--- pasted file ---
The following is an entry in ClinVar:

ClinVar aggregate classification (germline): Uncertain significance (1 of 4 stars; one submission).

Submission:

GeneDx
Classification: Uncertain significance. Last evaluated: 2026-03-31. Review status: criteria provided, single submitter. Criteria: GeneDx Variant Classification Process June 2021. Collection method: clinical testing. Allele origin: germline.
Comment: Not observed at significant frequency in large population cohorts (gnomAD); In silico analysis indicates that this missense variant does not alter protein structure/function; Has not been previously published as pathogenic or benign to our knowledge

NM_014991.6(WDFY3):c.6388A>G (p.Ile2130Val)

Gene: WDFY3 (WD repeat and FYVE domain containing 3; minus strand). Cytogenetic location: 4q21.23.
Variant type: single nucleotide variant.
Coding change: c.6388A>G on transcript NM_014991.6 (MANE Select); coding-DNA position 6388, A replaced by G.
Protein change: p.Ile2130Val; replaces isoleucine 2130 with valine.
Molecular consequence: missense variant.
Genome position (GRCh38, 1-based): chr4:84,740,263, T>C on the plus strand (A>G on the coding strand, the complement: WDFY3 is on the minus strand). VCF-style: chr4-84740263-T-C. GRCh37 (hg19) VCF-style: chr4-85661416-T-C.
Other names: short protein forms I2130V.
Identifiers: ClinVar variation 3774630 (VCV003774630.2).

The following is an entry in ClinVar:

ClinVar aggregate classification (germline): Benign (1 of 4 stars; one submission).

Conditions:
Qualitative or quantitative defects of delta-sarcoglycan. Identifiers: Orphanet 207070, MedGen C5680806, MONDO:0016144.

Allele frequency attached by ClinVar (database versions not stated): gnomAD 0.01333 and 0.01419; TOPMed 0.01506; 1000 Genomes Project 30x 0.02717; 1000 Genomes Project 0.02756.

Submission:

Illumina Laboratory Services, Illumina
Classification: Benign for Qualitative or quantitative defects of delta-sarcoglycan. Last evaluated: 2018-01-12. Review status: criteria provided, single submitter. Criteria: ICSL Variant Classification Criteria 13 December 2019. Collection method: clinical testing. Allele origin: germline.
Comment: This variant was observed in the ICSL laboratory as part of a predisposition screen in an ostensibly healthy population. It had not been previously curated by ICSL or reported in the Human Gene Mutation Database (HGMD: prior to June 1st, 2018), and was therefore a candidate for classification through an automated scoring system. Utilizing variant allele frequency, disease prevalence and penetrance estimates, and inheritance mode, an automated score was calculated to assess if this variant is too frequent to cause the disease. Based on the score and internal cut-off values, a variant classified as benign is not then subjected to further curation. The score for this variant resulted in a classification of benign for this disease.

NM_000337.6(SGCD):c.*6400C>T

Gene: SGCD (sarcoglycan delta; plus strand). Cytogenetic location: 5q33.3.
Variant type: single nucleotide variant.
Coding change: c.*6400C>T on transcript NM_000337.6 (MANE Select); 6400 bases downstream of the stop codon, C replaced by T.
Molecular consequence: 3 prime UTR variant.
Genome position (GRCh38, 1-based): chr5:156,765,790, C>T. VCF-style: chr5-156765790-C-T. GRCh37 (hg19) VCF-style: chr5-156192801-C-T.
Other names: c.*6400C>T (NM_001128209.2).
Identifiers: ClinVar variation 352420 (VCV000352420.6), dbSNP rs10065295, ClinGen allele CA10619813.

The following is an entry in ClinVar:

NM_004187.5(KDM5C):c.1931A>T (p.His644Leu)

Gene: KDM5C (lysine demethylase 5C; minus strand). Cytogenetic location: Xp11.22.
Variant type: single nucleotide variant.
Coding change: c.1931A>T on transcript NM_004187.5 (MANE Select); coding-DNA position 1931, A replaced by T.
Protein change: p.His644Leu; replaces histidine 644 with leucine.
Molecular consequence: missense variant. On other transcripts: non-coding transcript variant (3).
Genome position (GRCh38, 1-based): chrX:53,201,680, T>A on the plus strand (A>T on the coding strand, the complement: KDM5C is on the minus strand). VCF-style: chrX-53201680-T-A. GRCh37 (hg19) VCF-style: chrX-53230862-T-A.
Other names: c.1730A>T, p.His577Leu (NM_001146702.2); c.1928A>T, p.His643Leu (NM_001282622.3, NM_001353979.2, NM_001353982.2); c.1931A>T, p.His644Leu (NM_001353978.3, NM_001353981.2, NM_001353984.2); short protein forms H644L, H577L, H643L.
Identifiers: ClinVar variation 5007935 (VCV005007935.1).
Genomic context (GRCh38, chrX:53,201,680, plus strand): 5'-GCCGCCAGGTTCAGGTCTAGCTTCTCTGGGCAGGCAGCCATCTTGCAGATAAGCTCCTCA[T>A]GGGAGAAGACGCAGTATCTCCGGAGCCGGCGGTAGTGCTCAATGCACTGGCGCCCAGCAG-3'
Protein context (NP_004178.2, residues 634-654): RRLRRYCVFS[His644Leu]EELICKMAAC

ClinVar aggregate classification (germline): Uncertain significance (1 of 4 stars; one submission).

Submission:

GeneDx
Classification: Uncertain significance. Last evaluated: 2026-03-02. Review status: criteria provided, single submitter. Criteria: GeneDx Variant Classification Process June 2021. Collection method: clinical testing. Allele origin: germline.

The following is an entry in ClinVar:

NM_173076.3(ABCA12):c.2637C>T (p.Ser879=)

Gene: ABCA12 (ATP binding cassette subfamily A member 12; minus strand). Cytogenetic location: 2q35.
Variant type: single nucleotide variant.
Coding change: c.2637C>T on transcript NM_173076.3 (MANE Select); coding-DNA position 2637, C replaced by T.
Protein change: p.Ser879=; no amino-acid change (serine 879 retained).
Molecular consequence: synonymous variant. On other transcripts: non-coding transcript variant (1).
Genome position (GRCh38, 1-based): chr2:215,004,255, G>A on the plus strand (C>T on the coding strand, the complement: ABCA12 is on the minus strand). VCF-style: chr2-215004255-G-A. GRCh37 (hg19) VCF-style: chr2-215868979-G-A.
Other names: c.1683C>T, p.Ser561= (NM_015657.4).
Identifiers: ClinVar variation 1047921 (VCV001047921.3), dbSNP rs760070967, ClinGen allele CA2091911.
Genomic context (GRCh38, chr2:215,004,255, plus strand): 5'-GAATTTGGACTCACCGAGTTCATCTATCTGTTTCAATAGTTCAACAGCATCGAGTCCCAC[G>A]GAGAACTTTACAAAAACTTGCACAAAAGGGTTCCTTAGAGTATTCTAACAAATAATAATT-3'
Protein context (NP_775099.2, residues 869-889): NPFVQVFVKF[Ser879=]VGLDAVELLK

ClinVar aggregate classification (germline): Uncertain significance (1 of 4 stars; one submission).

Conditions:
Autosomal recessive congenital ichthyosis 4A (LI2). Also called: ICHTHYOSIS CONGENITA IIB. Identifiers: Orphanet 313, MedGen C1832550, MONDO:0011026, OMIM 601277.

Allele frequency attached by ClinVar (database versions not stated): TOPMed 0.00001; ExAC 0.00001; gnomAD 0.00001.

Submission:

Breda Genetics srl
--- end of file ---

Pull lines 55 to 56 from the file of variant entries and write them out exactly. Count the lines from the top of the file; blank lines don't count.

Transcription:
Molecular consequence: synonymous variant. On other transcripts: non-coding transcript variant (1).
Genome position (GRCh38, 1-based): chr2:215,004,255, G>A on the plus strand (C>T on the coding strand, the complement: ABCA12 is on the minus strand). VCF-style: chr2-215004255-G-A. GRCh37 (hg19) VCF-style: chr2-215868979-G-A.